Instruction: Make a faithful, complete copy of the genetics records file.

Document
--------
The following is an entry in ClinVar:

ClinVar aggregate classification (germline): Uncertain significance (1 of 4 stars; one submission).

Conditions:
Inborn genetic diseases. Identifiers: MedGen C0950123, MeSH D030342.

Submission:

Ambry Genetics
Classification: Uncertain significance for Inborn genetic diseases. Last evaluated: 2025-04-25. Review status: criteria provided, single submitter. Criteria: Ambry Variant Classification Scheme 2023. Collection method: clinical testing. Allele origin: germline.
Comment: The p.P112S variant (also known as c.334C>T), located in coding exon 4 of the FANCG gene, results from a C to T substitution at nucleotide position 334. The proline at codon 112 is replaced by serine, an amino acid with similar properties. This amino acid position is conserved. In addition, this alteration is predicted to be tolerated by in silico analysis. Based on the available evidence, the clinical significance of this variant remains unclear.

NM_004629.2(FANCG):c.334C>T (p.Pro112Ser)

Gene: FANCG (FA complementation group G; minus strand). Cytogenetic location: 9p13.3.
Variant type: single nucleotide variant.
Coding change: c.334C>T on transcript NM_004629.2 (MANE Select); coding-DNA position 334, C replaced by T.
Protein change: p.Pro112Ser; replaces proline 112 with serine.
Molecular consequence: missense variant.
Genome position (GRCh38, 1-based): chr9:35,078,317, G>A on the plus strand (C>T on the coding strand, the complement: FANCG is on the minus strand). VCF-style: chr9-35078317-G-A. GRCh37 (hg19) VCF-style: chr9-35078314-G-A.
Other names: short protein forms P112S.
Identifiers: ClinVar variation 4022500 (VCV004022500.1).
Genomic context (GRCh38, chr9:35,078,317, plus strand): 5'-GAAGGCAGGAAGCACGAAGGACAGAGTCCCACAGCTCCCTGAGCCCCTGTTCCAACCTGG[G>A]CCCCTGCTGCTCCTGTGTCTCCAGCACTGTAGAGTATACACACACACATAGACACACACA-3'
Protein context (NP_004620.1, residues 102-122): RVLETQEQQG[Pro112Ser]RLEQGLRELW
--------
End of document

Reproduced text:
The following is an entry in ClinVar:

ClinVar aggregate classification (germline): Uncertain significance (1 of 4 stars; one submission).

Conditions:
Inborn genetic diseases. Identifiers: MedGen C0950123, MeSH D030342.

Submission:

Ambry Genetics
Classification: Uncertain significance for Inborn genetic diseases. Last evaluated: 2025-04-25. Review status: criteria provided, single submitter. Criteria: Ambry Variant Classification Scheme 2023. Collection method: clinical testing. Allele origin: germline.
Comment: The p.P112S variant (also known as c.334C>T), located in coding exon 4 of the FANCG gene, results from a C to T substitution at nucleotide position 334. The proline at codon 112 is replaced by serine, an amino acid with similar properties. This amino acid position is conserved. In addition, this alteration is predicted to be tolerated by in silico analysis. Based on the available evidence, the clinical significance of this variant remains unclear.

NM_004629.2(FANCG):c.334C>T (p.Pro112Ser)

Gene: FANCG (FA complementation group G; minus strand). Cytogenetic location: 9p13.3.
Variant type: single nucleotide variant.
Coding change: c.334C>T on transcript NM_004629.2 (MANE Select); coding-DNA position 334, C replaced by T.
Protein change: p.Pro112Ser; replaces proline 112 with serine.
Molecular consequence: missense variant.
Genome position (GRCh38, 1-based): chr9:35,078,317, G>A on the plus strand (C>T on the coding strand, the complement: FANCG is on the minus strand). VCF-style: chr9-35078317-G-A. GRCh37 (hg19) VCF-style: chr9-35078314-G-A.
Other names: short protein forms P112S.
Identifiers: ClinVar variation 4022500 (VCV004022500.1).
Genomic context (GRCh38, chr9:35,078,317, plus strand): 5'-GAAGGCAGGAAGCACGAAGGACAGAGTCCCACAGCTCCCTGAGCCCCTGTTCCAACCTGG[G>A]CCCCTGCTGCTCCTGTGTCTCCAGCACTGTAGAGTATACACACACACATAGACACACACA-3'
Protein context (NP_004620.1, residues 102-122): RVLETQEQQG[Pro112Ser]RLEQGLRELW